This is a super simple version of an air plant wreath that will bloom and grow for years if you take care of it. I love a seasonless wreath with staying power. Winner Winner Chicken Dinner.
I was at our local Joann the other day and saw a bag for sale that said Crazy Plant Lady is the new Crazy Cat Lady. Ummm… so that hits really close to home, but as I approach the mid-Century mark at breakneck speed, I find I don’t care about letting my freak flag fly pretty darn high. Hey, it’s not like my house smells like cat pee!
In that vein, one of my favorite crazy plants is these little babies, Tillandsia, especially mashed up with my wreath obsession. And I love anything that I can fuss over with one of these beautiful plant misters.
- 12-inch wreath form
- Dried Sphagnum or Spanish Moss
- Green Floral Wire, 24 gauge
- Tillandsia Air Plants (at least 25–30)
- Garden Clippers
- Wire cutters
Here’s a video showing how to make a wreath, or you can read the steps below:
Time needed: 1 hour.
Air Plant Wreath Steps
- Trim and clean up your air plants or tillandsia
Make sure that your air plants all look good. Trim off any dead tips or leaves or spent flowers, and separate any pups that are large enough from their mother. (Pups need to be 1/3 to 1/2 the size of the mother before you break them apart.)
- Attach the moss to the wreath frame
Begin by attaching the wire to the frame by twisting it around itself a few times. Then take handfuls of the moss and attach it to the frame by wrapping the wire around and around, leaving a couple of inches between the wraps.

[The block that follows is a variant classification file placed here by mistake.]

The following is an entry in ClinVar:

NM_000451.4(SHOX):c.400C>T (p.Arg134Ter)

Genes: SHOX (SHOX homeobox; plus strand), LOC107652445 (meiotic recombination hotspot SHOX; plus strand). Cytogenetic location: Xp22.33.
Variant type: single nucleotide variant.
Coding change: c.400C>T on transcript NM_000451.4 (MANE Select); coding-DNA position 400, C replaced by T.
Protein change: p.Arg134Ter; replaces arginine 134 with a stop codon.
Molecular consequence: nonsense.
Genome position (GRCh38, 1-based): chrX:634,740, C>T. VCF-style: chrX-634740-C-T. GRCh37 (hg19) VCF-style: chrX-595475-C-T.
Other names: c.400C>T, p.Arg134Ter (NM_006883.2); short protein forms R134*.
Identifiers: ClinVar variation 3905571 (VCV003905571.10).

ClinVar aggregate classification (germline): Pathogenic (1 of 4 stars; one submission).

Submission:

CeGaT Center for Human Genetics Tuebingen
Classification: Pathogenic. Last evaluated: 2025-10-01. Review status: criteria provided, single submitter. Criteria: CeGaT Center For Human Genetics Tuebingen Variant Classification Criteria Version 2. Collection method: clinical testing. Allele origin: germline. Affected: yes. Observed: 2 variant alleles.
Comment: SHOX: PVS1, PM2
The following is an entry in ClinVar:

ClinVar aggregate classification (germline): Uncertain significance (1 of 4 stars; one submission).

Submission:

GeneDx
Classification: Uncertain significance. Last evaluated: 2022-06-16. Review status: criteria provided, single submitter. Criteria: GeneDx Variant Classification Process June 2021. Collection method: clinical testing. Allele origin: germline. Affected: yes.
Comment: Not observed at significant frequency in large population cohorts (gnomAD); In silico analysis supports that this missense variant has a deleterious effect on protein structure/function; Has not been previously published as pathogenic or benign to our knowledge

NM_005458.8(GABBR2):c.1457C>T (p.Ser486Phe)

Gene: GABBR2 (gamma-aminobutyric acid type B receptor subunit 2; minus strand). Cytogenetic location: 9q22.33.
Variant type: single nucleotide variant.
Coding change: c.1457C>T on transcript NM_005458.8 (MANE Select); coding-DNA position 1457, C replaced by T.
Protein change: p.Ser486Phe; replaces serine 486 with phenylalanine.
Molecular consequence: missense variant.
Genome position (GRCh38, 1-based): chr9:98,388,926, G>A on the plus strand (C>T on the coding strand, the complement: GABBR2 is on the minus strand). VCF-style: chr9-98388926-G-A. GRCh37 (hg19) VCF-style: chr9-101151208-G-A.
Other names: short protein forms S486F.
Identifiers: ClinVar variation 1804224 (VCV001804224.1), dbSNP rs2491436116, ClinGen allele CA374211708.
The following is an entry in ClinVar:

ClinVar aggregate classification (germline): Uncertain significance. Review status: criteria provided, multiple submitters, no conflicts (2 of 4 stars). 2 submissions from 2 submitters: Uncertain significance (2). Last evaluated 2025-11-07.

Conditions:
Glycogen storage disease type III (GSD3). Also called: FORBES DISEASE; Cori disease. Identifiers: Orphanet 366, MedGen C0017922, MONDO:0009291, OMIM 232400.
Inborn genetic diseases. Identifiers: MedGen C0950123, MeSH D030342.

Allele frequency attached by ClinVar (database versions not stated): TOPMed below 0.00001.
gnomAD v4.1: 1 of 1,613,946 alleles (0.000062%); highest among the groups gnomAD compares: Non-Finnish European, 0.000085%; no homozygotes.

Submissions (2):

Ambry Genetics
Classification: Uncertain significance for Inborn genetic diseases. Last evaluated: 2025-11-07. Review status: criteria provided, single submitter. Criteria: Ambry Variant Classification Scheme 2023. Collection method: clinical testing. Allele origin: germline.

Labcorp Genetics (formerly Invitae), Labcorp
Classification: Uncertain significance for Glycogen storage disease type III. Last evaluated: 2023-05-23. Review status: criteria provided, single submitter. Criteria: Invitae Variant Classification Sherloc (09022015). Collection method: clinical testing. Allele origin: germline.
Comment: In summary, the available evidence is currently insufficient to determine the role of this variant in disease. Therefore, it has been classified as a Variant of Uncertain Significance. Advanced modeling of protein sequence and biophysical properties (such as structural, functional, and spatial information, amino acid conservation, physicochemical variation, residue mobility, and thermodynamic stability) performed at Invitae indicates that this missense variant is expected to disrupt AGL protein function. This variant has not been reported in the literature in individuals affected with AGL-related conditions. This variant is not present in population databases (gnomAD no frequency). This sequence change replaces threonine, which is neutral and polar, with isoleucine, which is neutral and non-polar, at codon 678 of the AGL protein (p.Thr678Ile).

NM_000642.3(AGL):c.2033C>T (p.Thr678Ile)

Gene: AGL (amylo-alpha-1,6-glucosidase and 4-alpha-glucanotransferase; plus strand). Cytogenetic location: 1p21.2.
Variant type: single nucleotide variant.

- Attach the plants to the wreath
Start attaching your air plants by wrapping the wire over a couple of the lowest leaves. You need to kind of weave the wire around the leaves to secure it in place. They should all face in the same direction, so decide if you want them to go clockwise or counterclockwise.
- Decide where to place large or blooming plants
If you have some that are especially large or blooming decide where you want to place those before you get started. Hopefully, you have a nice odd number of these standouts, like three or five, but if you don’t group two of them together. Unless you have two, in which case, do the best you can, but don’t space them evenly on either side.
Keep attaching the plants to the wreath form. I like to mix up the sizes somewhat randomly, and also place some more to the inside, some to the outside, two smaller ones next to each other… This is the fun part, so whatever sparks joy for you!
- Finish up by wrapping the wire around the back
When you have finished attaching your plants, take the wire to the back of the wreath, and cut it leaving about 3 inches. Wrap the wire around the back of the form and then around itself to secure it.
Enjoy! Your wreath will look good for years to come. Mist it several times a week with some air plant food, and give it bright indirect light. I leave mine outdoors year-round in coastal California, on a covered porch.
If you are looking for more DIYs for your garden, check out this post on how to make Japanese Kokedama Moss Balls.